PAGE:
Iraq had 150,000 Jews in 1948, today it has fewer than 100. The Iraqi Jewish community has suffered horrible persecution. Since June 1941, when the Mufti-inspired, pro-Nazi coup of Rashid Ali inspired armed Iraqi mobs, with the help of the police, to murder and injure hundreds of Jews, matters have gone from bad to worse. Over the last few decades, persecution continued, all Jews were forced to carry yellow identity cards, Jewish property was expropriated; Jewish bank accounts were frozen; Jews were dismissed from public posts; businesses were shut. Scores were jailed. In 1968, 11 Jews were sentenced to death in staged trials and hung in the public squares of Baghdad, while others died of torture. On January 27, 1969, Baghdad Radio called on Iraqis to “come and enjoy the feast.” Some 500,000 men, women and children paraded and danced past the scaffolds where the bodies of the hanged Jews swung; the mob rhythmically chanted “Death to Israel” and “Death to all traitors.”
Today, those few Jews remaining in Iraq (those who have not been murdered or who have not escaped to Israel) are now too old to leave. Despite this, Saddam Hussein still warns the population of the “the Jewish threat.”
Syria and Egypt used to have Jewish populations of 30,000 and 75,000 respectively, now they both have fewer than 200. Similar tragedies have befallen the Jews. Suffice it to say that Syria and Egypt’s attitude towards Jews was reflected in its sheltering of Nazi war criminals and employing them in government positions.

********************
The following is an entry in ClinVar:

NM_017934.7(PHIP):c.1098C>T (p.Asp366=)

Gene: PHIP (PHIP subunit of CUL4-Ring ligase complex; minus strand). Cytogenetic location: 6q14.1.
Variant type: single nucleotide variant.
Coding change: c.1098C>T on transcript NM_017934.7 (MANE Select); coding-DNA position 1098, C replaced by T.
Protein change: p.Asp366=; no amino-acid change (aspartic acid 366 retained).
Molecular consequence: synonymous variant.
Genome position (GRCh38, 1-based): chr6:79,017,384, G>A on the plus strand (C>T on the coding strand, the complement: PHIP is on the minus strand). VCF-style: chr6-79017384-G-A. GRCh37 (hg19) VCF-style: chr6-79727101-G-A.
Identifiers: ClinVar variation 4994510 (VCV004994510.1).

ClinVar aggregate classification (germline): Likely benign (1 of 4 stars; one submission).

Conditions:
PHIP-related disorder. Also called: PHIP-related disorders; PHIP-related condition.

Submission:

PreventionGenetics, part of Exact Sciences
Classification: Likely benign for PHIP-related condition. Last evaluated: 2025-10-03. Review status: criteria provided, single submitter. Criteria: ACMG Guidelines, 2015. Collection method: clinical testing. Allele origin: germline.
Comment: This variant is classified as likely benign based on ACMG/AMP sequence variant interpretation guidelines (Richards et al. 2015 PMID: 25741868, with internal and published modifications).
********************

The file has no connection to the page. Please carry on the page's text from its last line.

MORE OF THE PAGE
Similarly, in Libya, which once had 38,000 Jews, today has none. Throughout the last few decades, as with Iraq, the Jewish population was quietly murdered, subjected to persecution or encouraged to leave before it was too late.
Other Arab countries have already expelled their Jewish populations wholesale. Over 800,000 Jews from Yemen, Iran, North Africa and elsewhere were forced to leave their homes and flee to Israel.
With regard to Christians and Bahai, the situation is not much better. In Saudi Arabia and Iran, for examples, individuals are punished for displaying crosses, jailed for praying in public and, in some cases, punished by death for not complying with the religious tenants. In Sudan, abundant reports by international human rights organizations have documented the slave trade there.
Nor is the situation for Christians in Palestinian-controlled parts of the West Bank much better, despite appeals from Israel. Few Christians remain in the West Bank. Those who can emigrate, and there will soon be virtually no Christians in the Palestinian Authority controlled areas. The Palestinian Authority is trying to conceal the fact of massive Christian emigration from areas under its control.
One lesson the world has learned is not to appease mass murderers. The people who say that America should abandon Israel or that Israel should withdraw to their pre-1967 borders are precisely like the people who said back in the 1930s that if we just let Hitler have Czechoslovakia, he’ll be satisfied. Looking back at history, it doesn’t take very much to understand that the Arab world and Islamic terrorists want much more than this — namely the destruction of Israel and the annihilation of the Jewish people.
It is time we recognized this and spoke out.